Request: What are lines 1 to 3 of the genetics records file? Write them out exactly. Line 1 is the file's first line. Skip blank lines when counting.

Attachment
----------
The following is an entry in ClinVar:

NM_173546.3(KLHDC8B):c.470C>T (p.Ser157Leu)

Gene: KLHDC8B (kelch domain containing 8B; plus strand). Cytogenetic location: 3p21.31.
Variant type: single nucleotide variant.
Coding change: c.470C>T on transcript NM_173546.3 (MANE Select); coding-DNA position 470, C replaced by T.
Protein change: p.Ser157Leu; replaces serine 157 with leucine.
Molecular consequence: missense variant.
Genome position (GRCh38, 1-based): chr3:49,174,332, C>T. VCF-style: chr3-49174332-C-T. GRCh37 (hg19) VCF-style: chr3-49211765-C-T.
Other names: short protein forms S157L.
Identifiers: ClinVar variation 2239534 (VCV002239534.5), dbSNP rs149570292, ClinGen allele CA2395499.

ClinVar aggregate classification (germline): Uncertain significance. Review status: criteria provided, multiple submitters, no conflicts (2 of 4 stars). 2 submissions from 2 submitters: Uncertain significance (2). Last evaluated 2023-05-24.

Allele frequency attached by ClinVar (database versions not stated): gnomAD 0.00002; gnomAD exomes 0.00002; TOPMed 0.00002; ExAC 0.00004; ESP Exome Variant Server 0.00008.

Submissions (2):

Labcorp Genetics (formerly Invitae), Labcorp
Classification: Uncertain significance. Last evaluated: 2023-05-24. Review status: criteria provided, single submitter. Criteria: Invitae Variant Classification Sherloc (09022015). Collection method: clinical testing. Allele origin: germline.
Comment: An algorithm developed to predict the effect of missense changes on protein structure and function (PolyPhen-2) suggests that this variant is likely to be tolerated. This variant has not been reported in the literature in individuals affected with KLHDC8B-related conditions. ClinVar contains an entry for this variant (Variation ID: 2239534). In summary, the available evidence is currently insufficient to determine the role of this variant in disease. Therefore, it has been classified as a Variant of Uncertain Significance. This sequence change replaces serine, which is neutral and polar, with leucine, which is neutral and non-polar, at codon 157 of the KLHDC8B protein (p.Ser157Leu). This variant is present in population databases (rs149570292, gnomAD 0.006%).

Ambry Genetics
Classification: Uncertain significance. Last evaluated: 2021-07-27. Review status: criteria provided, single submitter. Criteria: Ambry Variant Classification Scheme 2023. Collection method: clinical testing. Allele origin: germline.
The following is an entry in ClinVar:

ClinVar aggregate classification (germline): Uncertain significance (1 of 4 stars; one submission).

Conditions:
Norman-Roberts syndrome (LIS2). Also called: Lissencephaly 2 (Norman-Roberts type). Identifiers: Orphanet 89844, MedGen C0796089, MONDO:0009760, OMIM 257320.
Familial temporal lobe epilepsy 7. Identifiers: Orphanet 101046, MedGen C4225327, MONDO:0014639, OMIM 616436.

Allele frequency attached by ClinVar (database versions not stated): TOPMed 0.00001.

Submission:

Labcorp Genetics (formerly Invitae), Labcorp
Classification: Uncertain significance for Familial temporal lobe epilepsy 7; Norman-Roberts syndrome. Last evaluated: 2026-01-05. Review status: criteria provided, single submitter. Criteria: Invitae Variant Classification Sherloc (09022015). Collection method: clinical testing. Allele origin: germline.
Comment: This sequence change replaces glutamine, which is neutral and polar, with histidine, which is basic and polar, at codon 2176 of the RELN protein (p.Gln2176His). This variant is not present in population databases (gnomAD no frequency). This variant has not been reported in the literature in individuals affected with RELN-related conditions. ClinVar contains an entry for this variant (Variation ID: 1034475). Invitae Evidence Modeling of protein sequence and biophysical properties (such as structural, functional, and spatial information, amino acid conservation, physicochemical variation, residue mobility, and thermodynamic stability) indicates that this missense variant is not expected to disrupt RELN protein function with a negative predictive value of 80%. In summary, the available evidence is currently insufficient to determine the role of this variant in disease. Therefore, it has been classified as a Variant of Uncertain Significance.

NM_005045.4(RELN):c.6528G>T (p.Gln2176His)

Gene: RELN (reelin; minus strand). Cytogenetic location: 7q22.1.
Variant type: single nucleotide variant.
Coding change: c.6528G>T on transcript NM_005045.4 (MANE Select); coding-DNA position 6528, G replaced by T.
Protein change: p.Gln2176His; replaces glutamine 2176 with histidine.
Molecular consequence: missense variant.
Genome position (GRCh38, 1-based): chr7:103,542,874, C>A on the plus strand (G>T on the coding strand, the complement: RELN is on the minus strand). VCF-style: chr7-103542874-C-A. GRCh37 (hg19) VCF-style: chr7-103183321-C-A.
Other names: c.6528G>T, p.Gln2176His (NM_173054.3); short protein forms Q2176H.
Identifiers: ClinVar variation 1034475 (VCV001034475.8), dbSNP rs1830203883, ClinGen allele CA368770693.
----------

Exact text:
The following is an entry in ClinVar:

NM_173546.3(KLHDC8B):c.470C>T (p.Ser157Leu)

Gene: KLHDC8B (kelch domain containing 8B; plus strand). Cytogenetic location: 3p21.31.